This is the second in a series of posts based on the recent COMPOSITE report on police use of social media across Europe.
Social media as a source of criminal information
The COMPOSITE report on the adoption of social media by police in Belgium, the Czech Republic, France, Germany, Italy, Macedonia, the Netherlands, Romania, Spain and the UK found that all these European police forces routinely examined suspects’ social media sites as a key source of information.
One of the key findings is that information relating to crimes and their perpetrators can frequently be found online swiftly and with relatively low input of effort and resources when compared to more traditional lines of inquiry.
Interestingly, most countries reported that there had been relatively few legal problems about applying their usual standards and procedures to online investigations.
There are specialist squads to undertake advanced IT forensic work or to conduct (often largescale) investigations into Cybercrime.
However, most non-specialist police officers routinely used social media as a key source of information – indeed, most of it (including blatantly incriminating material) is in the public domain already.
For closed sources, such as private messages exchanged on social networks, IP addresses that identify the computers from which users access a social network or email addresses and phone numbers,
police officers need the collaboration with social network operators.
COMPOSITE found that European police interaction with social media providers in their respective countries is relatively straightforward since it typically follows national laws and orders from prosecution authorities.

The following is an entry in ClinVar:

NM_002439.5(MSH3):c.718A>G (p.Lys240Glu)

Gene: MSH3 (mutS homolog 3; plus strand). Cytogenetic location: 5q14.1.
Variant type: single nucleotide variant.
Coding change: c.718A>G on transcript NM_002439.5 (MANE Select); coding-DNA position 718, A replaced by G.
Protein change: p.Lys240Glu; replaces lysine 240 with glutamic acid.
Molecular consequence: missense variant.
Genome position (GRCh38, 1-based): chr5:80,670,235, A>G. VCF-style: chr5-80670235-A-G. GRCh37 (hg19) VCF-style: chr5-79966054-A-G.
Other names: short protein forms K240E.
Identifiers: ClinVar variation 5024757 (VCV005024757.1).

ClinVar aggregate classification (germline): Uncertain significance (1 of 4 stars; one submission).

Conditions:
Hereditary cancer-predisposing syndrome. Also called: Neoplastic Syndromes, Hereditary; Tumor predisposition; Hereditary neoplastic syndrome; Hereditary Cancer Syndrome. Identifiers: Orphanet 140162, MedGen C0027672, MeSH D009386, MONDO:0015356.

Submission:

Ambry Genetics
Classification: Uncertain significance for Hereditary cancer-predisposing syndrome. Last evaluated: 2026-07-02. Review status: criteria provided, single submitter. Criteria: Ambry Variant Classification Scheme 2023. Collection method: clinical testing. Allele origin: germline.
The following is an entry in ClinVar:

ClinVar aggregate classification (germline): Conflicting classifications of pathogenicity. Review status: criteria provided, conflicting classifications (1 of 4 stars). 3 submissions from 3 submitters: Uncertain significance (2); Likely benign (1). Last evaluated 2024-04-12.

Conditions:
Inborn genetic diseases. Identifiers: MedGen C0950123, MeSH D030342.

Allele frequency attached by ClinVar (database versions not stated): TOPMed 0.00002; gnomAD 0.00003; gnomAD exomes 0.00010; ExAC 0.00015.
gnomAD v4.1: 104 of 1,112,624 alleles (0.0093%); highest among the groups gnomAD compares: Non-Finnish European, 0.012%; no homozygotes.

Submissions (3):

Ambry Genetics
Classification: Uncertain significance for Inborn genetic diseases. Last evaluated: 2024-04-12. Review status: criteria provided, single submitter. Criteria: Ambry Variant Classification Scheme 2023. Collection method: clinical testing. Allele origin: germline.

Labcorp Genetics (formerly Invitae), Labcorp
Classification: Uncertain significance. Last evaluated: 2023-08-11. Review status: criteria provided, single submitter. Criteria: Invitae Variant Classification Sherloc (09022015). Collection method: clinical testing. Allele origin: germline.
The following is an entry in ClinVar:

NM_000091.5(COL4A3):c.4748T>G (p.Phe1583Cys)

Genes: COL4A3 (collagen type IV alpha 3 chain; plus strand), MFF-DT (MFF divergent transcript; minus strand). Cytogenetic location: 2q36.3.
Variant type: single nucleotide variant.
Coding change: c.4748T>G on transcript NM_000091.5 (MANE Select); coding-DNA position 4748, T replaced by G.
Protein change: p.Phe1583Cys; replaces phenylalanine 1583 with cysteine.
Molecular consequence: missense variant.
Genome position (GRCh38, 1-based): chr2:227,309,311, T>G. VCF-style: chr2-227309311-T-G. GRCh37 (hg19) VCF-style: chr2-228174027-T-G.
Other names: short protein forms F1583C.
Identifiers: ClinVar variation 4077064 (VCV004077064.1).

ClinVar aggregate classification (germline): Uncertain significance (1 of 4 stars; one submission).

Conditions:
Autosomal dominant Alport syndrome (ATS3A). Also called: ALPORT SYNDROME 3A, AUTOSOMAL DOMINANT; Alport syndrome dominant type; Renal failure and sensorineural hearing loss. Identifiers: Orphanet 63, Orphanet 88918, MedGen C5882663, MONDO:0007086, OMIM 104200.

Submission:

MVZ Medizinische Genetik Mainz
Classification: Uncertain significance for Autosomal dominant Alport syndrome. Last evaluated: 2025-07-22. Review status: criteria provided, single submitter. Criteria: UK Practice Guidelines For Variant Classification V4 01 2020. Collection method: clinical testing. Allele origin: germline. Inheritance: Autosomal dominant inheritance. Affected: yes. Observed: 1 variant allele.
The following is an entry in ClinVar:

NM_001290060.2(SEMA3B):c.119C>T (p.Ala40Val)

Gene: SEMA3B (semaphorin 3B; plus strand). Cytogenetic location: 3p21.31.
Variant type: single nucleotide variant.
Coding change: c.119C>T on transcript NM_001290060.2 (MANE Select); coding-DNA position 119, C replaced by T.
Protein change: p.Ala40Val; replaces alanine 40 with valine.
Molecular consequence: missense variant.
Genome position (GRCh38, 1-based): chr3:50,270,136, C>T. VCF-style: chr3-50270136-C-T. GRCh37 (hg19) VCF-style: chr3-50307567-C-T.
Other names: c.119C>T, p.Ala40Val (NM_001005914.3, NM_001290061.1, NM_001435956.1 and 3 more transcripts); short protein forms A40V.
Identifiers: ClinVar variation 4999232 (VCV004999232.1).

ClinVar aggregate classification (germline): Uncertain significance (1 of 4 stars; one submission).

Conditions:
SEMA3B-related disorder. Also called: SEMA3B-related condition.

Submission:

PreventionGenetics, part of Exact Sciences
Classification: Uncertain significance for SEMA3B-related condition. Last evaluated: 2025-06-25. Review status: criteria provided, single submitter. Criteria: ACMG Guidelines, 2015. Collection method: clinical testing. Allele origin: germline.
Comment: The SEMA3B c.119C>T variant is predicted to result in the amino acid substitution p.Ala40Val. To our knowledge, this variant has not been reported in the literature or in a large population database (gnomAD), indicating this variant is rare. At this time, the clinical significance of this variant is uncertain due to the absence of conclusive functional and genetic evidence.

The main exception is when these social media providers are not based inside the country undertaking the investigation.
This is, of course, always the case with Facebook which operates under US law.
The case of Facebook
Accessing closed data sources within Facebook accounts requires European police forces to follow official procedures and it can be a lengthy process to get access to the requested data.
Facebook has a team to work with law enforcement agencies.
Facebook collaborates with police forces across Europe in international operations, for instance against child abuse and child pornography.
When contacted by a law enforcement agency, Facebook offers to freeze the users’ data so that it can be shared with the police once the official international police support request has been provided.
The COMPOSITE report does not cover whether European police forces are being pro-actively contacted by Facebook because of the organisation’s concerns about possible criminal behaviour on their site.
Facebook operates an automatic scanning software which flags suspicious chat exchanges to Facebook security employees who then decided whether to notify police.
The software pays more attention to chats between users who don’t already have a well-established connection on the site and whose profile data indicate something may be wrong, such as a wide age gap. The scanning program is also “smart” – it has been programmed to identifycertain phrases found in the previously obtained chat records from criminals including sexual predators.
Further details of the Facebook software can be found in this Mashable article.
Developing social media policing
Utilising social media for individual criminal investigations has already become a key skill for British police officers.
However, co-ordinated, large-scale operations like the NYPD use of Facebook to arrest 41 members of a Brooklyn gang described in the video below remain rare.
If you know better, please contribute via the comments section below.
Tune in next Monday for a post on how different police forces across Europe have developed their voice in social media.